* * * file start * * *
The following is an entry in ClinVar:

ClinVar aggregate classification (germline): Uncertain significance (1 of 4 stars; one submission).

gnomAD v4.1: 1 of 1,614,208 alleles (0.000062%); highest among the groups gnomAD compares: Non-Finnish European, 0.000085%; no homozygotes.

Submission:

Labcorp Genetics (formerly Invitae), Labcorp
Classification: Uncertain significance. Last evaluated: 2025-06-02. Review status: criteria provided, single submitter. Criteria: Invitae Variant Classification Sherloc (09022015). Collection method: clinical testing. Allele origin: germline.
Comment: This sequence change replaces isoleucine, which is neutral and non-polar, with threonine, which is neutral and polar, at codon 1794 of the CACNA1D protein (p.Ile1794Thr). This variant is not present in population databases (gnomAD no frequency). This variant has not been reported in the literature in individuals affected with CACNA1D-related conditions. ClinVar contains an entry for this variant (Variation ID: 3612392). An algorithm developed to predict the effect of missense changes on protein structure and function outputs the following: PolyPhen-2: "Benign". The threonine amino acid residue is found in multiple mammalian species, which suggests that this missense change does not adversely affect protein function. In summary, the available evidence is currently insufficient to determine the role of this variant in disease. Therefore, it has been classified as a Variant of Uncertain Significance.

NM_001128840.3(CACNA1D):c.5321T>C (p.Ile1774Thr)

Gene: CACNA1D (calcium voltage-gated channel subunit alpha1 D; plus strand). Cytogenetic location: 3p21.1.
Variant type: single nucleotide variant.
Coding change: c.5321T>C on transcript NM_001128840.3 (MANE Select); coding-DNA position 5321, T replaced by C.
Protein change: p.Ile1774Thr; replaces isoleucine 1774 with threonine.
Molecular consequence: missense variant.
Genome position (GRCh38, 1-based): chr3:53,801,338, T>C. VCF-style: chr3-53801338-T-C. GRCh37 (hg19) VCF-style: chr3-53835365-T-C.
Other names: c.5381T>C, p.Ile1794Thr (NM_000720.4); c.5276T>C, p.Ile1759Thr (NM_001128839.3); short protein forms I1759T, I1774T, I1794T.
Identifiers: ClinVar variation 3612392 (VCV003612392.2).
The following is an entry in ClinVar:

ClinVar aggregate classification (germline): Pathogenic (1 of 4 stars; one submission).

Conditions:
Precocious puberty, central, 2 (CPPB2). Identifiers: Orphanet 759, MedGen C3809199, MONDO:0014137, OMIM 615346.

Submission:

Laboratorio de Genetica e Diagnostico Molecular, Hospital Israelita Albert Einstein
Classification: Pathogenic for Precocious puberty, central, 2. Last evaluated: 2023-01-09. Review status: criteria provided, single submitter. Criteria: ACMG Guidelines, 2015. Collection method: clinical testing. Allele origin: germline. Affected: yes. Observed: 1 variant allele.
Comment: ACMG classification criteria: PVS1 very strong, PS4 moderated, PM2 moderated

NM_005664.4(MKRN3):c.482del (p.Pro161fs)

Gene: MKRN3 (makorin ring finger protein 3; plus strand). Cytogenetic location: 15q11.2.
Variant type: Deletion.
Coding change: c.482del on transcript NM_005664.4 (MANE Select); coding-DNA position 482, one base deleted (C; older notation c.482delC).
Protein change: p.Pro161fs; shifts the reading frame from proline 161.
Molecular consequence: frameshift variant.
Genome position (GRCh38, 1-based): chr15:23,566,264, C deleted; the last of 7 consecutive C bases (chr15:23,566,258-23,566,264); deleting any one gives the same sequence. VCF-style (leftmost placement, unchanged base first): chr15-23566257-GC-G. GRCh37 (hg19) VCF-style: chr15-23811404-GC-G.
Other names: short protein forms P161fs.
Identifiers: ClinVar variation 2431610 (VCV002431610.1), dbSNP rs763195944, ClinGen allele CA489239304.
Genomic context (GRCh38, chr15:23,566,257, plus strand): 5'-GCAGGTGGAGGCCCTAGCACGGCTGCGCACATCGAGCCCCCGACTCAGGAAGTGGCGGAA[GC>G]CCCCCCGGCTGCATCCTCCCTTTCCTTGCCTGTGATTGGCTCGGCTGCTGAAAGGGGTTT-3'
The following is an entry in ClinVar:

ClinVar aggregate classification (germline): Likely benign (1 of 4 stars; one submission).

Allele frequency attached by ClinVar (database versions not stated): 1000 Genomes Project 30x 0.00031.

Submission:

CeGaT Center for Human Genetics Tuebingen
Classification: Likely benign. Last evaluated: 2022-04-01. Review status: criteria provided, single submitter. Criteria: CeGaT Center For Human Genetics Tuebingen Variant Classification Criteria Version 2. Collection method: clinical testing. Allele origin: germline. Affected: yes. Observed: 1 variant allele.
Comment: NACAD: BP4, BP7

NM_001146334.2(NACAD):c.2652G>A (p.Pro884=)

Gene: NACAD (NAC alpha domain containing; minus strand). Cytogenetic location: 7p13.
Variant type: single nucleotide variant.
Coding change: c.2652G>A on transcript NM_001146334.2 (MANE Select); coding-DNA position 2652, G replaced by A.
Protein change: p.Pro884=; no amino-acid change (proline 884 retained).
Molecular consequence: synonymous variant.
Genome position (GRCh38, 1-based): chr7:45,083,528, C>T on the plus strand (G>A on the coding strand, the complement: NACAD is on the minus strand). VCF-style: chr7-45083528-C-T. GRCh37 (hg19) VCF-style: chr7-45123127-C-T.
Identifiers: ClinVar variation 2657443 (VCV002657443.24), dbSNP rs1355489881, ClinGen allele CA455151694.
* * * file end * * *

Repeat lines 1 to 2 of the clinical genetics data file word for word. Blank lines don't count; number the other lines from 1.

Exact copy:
The following is an entry in ClinVar:

ClinVar aggregate classification (germline): Uncertain significance (1 of 4 stars; one submission).